Tuesday, 12 August 2003: 9:00 AM
The Use of Polarimetric Radar Data in the Winter Weather Warning Decision Making Process: A Case Study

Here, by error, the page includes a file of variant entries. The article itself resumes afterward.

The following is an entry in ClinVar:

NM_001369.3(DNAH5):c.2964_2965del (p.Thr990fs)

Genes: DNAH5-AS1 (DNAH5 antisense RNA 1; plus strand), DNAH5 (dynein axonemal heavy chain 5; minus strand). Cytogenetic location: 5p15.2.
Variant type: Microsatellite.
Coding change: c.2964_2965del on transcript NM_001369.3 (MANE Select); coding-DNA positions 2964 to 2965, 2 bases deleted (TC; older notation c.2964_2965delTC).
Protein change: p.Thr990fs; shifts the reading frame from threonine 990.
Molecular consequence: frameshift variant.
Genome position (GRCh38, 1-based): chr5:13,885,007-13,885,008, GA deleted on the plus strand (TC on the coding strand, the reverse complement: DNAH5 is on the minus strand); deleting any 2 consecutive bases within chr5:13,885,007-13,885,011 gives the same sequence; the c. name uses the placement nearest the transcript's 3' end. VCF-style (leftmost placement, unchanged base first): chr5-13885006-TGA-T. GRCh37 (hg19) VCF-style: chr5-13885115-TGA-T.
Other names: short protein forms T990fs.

A winter storm affected parts of southern Oklahoma during the afternoon and evening hours of 24 February 2003. Snow was the primary precipitation type produced by this winter storm in the affected areas of southern Oklahoma, with a 30-mile wide area where amounts were in excess of 10 cm (4 in), and maximum amounts exceeded 20 cm (8 in). However, during the onset of precipitation across southern Oklahoma, between 2000 and 2300 UTC 24 February, a significant amount of mixed precipitation was reported. The combination of mixed precipitation reports, and observed and model forecast thermodynamic profiles that were not clear on dominant precipitation type during the event, resulted in low confidence forecasts of accumulations of ice, sleet and snow. Between 2300 UTC 24 February and 0000 UTC 25 February, precipitation type changed to heavy snow, resulting in significantly higher accumulations than initially forecasted. Despite some sampling limitations due to range, real-time evaluation of polarimetric radar data from the KOUN WSR-88D was quite helpful to forecasters in detecting the mixed precipitation early in the event, and in detecting the change in precipitation type to heavy snow. Most importantly, polarimetric radar data significantly increased forecaster confidence in the widespread nature of heavy snowfall once the change to snow occurred. Thus, forecaster confidence in upgrading from a winter weather advisory to a heavy snow warning was greatly increased.